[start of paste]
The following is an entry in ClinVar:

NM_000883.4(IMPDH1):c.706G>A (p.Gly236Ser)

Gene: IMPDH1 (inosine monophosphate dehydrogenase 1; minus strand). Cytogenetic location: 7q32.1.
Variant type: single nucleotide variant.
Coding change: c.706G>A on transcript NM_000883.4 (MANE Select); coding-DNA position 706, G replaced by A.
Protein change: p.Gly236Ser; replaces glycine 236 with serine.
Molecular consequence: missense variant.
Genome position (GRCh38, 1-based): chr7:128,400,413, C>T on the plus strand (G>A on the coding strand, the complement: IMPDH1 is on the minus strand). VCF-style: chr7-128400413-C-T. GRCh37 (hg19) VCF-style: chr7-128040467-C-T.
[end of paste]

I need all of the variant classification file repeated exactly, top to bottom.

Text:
The following is an entry in ClinVar:

NM_000883.4(IMPDH1):c.706G>A (p.Gly236Ser)

Gene: IMPDH1 (inosine monophosphate dehydrogenase 1; minus strand). Cytogenetic location: 7q32.1.
Variant type: single nucleotide variant.
Coding change: c.706G>A on transcript NM_000883.4 (MANE Select); coding-DNA position 706, G replaced by A.
Protein change: p.Gly236Ser; replaces glycine 236 with serine.
Molecular consequence: missense variant.
Genome position (GRCh38, 1-based): chr7:128,400,413, C>T on the plus strand (G>A on the coding strand, the complement: IMPDH1 is on the minus strand). VCF-style: chr7-128400413-C-T. GRCh37 (hg19) VCF-style: chr7-128040467-C-T.